The Pendine Sands Ultra is 7 weeks away and I have entered a team of four to complete the 32 mile course in a relay. I would like us to run it barefoot and so I decided that my soles needed a workout. I have now worked out that I can push through the discomfort in my soles to the point where I can do the structure of my lower leg and foot some damage. Stupid, stupid, stupid. Not the first time I have typed that since last May.

The last time I did something like this was on a timed run around my local resevoir in a pair of pegasus. I knew my form had gone but was going for a time and pulled a muscle in my calf. I listed my stupid mistakes in Less haste and more speed – you fool back on May 31st last year.  Nothing as serious as that this time but I can see the danger signals.

I am falling into the trap of following a schedule rather than listening to my feet. I have not written a schedule down but have a rough one in my head which involves adding a mile or so a week to my longest barefoot run so that I can be ready for the 9 miles or so I will need to run at Pendine Sands. Dangerous stuff.

I am full of a cold this week and that may be a blessing. I just didn’t fancy going out last night and didn’t. It might be just what I need.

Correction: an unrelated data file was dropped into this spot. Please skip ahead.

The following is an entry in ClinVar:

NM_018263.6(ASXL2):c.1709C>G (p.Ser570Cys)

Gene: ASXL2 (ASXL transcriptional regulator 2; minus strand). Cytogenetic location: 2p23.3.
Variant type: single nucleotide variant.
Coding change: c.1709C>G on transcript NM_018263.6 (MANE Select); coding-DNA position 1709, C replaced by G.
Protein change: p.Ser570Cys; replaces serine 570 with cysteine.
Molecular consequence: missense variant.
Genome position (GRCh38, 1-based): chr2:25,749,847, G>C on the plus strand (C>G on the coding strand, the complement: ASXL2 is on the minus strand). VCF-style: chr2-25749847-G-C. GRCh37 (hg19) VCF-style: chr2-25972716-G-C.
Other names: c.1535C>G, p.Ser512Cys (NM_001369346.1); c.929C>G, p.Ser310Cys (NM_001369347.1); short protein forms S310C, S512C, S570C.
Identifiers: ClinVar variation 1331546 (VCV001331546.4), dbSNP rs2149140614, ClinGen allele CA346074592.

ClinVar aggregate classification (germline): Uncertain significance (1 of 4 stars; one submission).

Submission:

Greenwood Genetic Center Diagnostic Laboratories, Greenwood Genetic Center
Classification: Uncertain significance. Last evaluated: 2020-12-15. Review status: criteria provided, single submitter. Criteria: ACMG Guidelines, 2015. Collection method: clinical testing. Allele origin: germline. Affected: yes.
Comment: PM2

So…it isn’t quite one barefoot forward and two back this week but it could be if I carry on being stupid. Slow and steady wins the race. It just might not be the one I have entered this time round.

Has anyone else any similar experiences. Let me know in our facebook group.

 

Feb 19

Barefoot Beginner Newsletter 20th Feb 2013

xero shoes

Our latest newsletter is available to download. Just click the image.

News

A good run out with the Northwest Barefooters last weekend led to us entering a barefoot team for the Pendine Sands Ultra in 7 weeks time. Feeling the pressure a little, I went out and pushed a bit hard and came back with toasted soles and a lovely big blood blister on my heel. Lesson learned.
I also met with a local brewer and commissioned him to brew us a barefoot beer. Lots of chat at our facebook group on exactly what a barefoot beer should represent. Not an exact science but a lot of fun. I took my Swiss Socks to Switzerland and enjoyed testing them out in their homeland. They did well but I prefered it when I slipped them off and ran back home. It was cold but very dry and that seems to make the difference when in my barefeet.